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Wearable Devices: A New Frontier for Workplace Safety?

We’ve all seen a hanging sign proclaiming some variation of “X Days Accident Free.” Why? The jobs in this environment likely include a physical component, and that means there’s always the risk for an accident. It’s something to celebrate when a workplace is accident-free; it improves employee confidence and morale across the board, plus allows the business to keep operating.

Protecting employees calls for a two-fold approach: preventing accidents ahead of time and covering them with workers’ compensation in case they do occur. Wearable devices aim to detect and avert accidents, putting them at the forefront of workplace safety innovation (and hopefully reducing workers’ compensations claims). These pieces of technology can also monitor employee behavior to see where safety is lacking, so companies can update their workflows to prioritize safety and comfort.

Examples of Wearable Workplace Technology

One Swedish-based workwear supplier, Snickers, has started testing wearable monitoring devices on 100 workers in trade industries. Workers wear a chip that fits into the brand’s work pants that “reports workplace noise levels, heat conditions and knee impact while the tradesperson is working.” From there, the data automatically transmits to the worker’s smartphone. This study in part is meant to address the fact that six out of 10 craftsmen apparently have pain in their knees.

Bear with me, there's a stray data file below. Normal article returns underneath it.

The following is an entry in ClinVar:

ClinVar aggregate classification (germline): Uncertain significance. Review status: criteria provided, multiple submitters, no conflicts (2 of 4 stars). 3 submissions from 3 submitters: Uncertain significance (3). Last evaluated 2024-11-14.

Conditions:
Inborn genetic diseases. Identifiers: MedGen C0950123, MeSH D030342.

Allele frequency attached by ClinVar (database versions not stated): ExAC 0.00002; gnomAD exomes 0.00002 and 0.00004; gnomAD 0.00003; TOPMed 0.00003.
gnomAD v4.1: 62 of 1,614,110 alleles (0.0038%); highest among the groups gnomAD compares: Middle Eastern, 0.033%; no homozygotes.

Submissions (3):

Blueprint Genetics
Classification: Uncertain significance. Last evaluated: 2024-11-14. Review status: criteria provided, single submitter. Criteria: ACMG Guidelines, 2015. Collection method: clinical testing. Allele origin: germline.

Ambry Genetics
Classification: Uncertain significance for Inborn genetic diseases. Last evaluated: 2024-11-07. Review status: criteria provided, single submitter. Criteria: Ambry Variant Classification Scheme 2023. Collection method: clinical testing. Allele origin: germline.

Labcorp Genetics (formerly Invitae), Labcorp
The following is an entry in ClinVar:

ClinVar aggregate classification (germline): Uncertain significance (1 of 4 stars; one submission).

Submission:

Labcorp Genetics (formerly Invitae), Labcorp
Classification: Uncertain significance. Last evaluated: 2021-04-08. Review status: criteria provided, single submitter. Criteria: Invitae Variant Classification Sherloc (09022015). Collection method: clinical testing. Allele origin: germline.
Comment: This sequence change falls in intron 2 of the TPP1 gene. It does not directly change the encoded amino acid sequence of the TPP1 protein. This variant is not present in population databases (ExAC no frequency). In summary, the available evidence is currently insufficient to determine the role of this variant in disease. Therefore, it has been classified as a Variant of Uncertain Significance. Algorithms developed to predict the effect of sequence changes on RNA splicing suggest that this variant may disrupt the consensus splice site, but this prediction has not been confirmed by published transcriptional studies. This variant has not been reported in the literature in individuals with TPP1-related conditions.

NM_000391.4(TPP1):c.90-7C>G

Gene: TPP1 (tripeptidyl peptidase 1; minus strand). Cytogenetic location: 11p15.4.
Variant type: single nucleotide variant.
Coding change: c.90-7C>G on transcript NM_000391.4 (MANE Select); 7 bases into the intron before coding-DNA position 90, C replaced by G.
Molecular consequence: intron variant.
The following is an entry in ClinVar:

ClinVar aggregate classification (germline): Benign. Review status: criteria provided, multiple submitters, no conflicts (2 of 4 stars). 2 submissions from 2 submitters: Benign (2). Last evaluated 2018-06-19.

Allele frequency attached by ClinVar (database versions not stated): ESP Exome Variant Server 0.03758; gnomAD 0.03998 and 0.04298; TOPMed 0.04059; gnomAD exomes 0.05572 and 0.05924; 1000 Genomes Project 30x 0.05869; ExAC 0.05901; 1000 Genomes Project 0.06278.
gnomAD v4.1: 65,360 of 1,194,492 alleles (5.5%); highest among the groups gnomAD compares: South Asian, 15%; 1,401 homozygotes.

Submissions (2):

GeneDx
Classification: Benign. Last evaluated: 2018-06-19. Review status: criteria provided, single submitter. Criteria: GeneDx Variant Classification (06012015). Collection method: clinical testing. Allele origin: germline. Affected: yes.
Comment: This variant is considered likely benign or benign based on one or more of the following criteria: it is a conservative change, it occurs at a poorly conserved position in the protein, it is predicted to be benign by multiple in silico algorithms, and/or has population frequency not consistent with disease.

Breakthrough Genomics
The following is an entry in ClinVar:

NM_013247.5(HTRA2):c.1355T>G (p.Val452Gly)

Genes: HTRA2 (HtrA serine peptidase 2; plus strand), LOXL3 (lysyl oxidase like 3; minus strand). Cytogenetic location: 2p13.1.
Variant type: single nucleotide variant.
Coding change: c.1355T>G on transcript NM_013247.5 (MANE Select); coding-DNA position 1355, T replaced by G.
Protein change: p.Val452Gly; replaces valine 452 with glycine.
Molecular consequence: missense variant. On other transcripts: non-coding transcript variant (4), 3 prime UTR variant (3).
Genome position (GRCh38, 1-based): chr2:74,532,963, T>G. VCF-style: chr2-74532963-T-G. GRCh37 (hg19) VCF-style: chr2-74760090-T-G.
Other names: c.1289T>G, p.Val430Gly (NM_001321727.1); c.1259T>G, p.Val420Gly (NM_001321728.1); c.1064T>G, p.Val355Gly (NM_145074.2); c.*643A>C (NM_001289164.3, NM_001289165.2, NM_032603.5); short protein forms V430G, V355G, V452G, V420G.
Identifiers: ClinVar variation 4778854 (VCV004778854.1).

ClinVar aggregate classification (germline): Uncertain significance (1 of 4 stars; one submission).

Another application for wearable technology uses sensors—often embedded in helmets, watches or visors—that can alert employees to hazards so they can steer clear and focus on the job at hand. These pieces of technology can even connect and transmit wirelessly to supervisors for reporting or communications purposes.

New Technology, New Risks

Of course, while wearables can help boost safety and productivity in the workforce, business leaders must approach implementation the right way—especially when it comes to employee privacy and cybersecurity. It’s important to make sure that your use of monitoring devices is transparent and legal. For instance, if you’re going to mandate wearables in the workplace, you should inform employees of the job-related reason for collecting certain data up front, as well as the parameters of what you will and won’t collect (and how you will use the information).

Wearable devices tap into the Internet of Things (IoT), meaning that hackers can technically access them. As one security analyst shares with CIO, even fitness trackers can provide geolocation data “minute by minute to the cloud.” Similarly, wearables that connect employees with company data or analytics may be vulnerable to intrusion.

It’s a good rule of thumb to add extra authentication measures and encryption to any devices that connect to company cloud apps or Wi-Fi to prevent a malware or ransomware attack. While cyber insurance is a smart fallback plan for a data breach, it’s much preferable that you can circumvent an attack altogether.

Wearable devices may represent a new frontier for workplace safety, but it’s important to consider cybersecurity and keep employee privacy intact if you do introduce them. They’re also not foolproof; businesses still need workers’ compensation as a backup. Visit CoverHound for a free quote so you can protect your workforce and your organization for the long haul.

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